The longtime executive director of the Southwest Florida Water Management District has resigned, leading to questions about whether Gov. Rick Scott is pushing out the directors of all five of the state water districts.
Dave Moore, 54, did not give a specific reason for his departure in his resignation letter, which he sent to the governor and his board members at 9 a.m. Thursday. He also did not specify his last day, instead offering to stay in the $194,875-a-year job for several months until a replacement is hired.
There "may have been a suggestion" from Tallahassee that Moore should quit, said Ronald Oakley, the water district's chairman for the past year.
"When the governor was first elected, there were a lot of rumors that he would change all the executive directors," Oakley said, "but you never know whether it's true until something like that happens."
Moore, who has run the agency commonly known as Swiftmud since 2003, is the second of the five water management executive directors to quit. The first, Carol Wehle, abruptly resigned as executive director of the South Florida Water Management District in April after six years on the job. Wehle was paid $200,000 a year to lead that 1,700-employee agency.
Scott sought to cut by 25 percent the budgets of the state's five water management districts, which regulate every aspect of water use, from utility pumping to wetlands development, around the state. The Legislature passed a bill ordering Swiftmud to cut its taxes by 36 percent —- in effect, setting the independent agency's tax rate for it.
And at Scott's behest, Swiftmud's board voted this week to abolish its seven basin boards, volunteer-run taxing districts that oversaw everything from water supply to conservation projects.
"The governor is in the process of replacing all the old horses at the water districts, including the executive directors and the general counsels," said Moore's predecessor, E.G. "Sonny" Vegara, who ran Swiftmud for five years. "Dave has done an exemplary job, but he's still an old horse."
But Moore said that Scott's push to remake the water districts "didn't factor into my decision. These positions aren't meant to be forever. … You just come to the point where it's time to leave."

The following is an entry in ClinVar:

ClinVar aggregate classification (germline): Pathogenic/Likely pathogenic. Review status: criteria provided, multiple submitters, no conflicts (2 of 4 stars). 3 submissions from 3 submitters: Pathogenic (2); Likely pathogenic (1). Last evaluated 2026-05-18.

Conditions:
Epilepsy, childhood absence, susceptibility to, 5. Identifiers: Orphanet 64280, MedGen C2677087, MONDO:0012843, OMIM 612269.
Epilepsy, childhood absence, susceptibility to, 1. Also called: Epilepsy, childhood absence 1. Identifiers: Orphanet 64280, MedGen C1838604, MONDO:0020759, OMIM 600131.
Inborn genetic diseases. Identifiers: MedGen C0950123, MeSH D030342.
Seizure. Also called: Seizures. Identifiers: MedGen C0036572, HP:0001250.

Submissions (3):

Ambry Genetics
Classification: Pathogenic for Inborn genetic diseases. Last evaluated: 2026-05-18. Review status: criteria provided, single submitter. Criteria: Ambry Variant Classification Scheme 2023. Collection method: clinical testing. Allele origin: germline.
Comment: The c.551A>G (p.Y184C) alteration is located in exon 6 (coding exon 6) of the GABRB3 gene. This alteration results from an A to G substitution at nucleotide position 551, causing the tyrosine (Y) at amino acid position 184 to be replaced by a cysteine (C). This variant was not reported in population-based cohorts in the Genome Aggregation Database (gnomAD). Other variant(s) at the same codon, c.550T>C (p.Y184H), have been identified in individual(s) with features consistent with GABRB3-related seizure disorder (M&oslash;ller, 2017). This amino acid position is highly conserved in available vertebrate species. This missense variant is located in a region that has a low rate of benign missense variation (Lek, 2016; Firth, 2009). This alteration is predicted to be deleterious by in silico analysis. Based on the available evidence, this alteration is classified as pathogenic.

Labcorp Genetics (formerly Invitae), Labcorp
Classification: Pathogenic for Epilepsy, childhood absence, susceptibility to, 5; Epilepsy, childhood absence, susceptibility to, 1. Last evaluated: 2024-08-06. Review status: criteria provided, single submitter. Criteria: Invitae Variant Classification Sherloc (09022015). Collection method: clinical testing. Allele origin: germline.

In addition to Moore and Wehle, longtime St. Johns River Water Management District general counsel Kathryn L. Mennella announced her resignation this week. She had been with the agency for 27 years. Like Moore and Wehle, Mennella gave no reason for her resignation.
St. Johns River executive director Kirby Green and Northwest Florida Water Management District executive director Doug Barr did not respond to requests for comment. Suwannee River Water Management District executive director David Still said no one has asked him to quit. Requests for comment sent to Scott's office were not acknowledged or replied to.
"The resignations of David Moore and Carol Wehle were not the result of any action taken by the Florida Department of Environmental Protection," said Dee Ann Miller, a spokeswoman for the DEP, which oversees the water boards.
Moore, a hydrogeologist, has worked for Swiftmud since 1984. He was deputy executive director eight years ago when he was named executive director, beating out 10 other applicants. The agency now employs 804 people, down this year from a high of about 900.
During his time at the top, Moore said, he has been proud of the restoration work that has helped clean up Tampa Bay and the imposition of new rules on emergency farm irrigation in the wake of winter's overpumping in Plant City and Dover that led to sinkholes and other damage.
Oakley said Moore worked hard to create new water supply sources for the district's 16-county region —- until the economy slumped and the region's population boom went bust.
"We went from thinking that we were not going to have enough water to having enough water for 20 years out," he said.
Choosing his replacement could take some time.
"Over the next few weeks, we will be determining what process we will follow in making this important selection," Swiftmud's new chairman, H. Paul Senft, wrote in a memo sent to the rest of the board Thursday. "We will also seek any clarification and guidance that is appropriate from the secretary of the Department of Environmental Protection."
Craig Pittman can be reached at email@example.com.